"The lifespan of our ancestors made a dramatic leap 32,000 years ago, allowing people to grow older and wiser, according to a study of hundreds of ancient teeth that is published today.

The wear on the teeth suggest that longevity more than quadrupled at that time, a jump that may have been the key factor that shaped modern civilisation. Before then lifespan had increased only steadily."

PING

This is a "Gods, Graves, Glyphs" -- Archeology/Anthropology/Ancient Cultures/Artifacts/Antiquities, etc. PING list.

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4 posted on 07/05/2004 6:40:46 PM PDT by FairOpinion (If you are not voting for Bush, you are voting for the terrorists.)
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To: KayEyeDoubleDee
Lifespan extended dramatically in the early Upper Palaeolithic Period, around 30,000bc, when Homo sapiens - modern man - was becoming established in Europe. The American team believes there had to be a distinct evolutionary advantage to large numbers of people growing older, which in turn enabled still more of our ancestors to live longer.

Knowing absolutely nothing whatsoever about paleoanthropology, how much d'ya wanna bet this was precisely the point at which early man harnassed fire?

Other candidates might be: Discovered seed-based plant agriculture, discovered husbandry-based animal agriculture, discovered spoken language, discovered the idea of rudimentary written notations, discovered the spear [probably just a tad early for bows and arrows],...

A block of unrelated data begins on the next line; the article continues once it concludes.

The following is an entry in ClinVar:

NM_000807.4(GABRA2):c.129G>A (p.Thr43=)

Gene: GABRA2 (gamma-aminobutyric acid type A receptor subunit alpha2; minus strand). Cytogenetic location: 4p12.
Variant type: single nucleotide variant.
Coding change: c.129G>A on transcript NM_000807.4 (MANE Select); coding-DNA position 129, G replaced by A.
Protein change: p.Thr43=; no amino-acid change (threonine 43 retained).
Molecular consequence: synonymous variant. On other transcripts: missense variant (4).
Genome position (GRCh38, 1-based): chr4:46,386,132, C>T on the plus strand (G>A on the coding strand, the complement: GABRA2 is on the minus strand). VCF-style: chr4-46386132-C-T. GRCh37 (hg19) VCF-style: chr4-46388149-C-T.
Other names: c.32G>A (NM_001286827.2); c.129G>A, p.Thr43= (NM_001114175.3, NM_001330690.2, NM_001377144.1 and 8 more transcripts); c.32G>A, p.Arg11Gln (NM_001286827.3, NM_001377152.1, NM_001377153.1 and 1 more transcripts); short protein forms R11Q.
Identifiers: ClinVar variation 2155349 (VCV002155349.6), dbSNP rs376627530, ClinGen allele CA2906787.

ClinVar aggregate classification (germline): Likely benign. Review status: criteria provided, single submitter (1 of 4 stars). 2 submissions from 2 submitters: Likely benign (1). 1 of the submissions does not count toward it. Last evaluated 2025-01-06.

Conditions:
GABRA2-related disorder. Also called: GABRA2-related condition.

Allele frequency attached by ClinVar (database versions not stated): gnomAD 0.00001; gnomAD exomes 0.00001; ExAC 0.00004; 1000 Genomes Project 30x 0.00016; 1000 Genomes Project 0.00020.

Or maybe was privy to a little divine intervention?

5 posted on 07/05/2004 6:42:02 PM PDT by SlickWillard
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To: SlickWillard

I see gender bias in this article. It mentions the influence of older WOMEN on society...but fails to mention the men! (Guess the brutes were too busy hunting bison to pass on knowledge at the hearth???)


6 posted on 07/05/2004 6:47:25 PM PDT by Ciexyz ("FR, best viewed with a budgie on hand")
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To: SlickWillard
" Discovered seed-based plant agriculture, discovered husbandry-based animal agriculture."

These (IMO) are the most likely, they already had all the others.

7 posted on 07/05/2004 6:50:43 PM PDT by blam
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To: Ciexyz
I see gender bias in this article. It mentions the influence of older WOMEN on society...but fails to mention the men!

They're just making a value judgement that teaching young mothers how to raise children is more important than teaching sons how to hunt and light their farts on fire.

8 posted on 07/05/2004 6:51:04 PM PDT by KarlInOhio (If life gives you lemons, make lemonade. Warm & sour lemonade because life didn't give ice & sugar.)
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To: Ciexyz; KarlInOhio
It mentions the influence of older WOMEN on society...but fails to mention the men!

Precisely chipping flint into arrowhead and spear points, the applied geology of how to find likely sources for flint, fire-starting techniques, the vagueries of animal migrations, how to tell when to expect the next salmon run, how to tell when some huge horned critter is about to charge -- all these branches of knowledge are insignificant compared to the proper way to burp a kid. </sarcasm>

Plus, having a few older guys around to protect the camp while they make more spearpoints and arrowheads would have been useful in reducing infant mortality (as well as women-mortality)

9 posted on 07/05/2004 7:04:43 PM PDT by SauronOfMordor (That which does not kill me had better be able to run away damn fast.)
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To: blam
Great find. Article mentions that it's difficult to speculate on the causes for the longevity jump, but my money is on a great advancement in communication. Yea, they already had a primitive language, but I propose that this was the time when it became more structured. No matter what other innovations were put forth at this time, without the ability to communicate these ideas, they would have been limited in scope.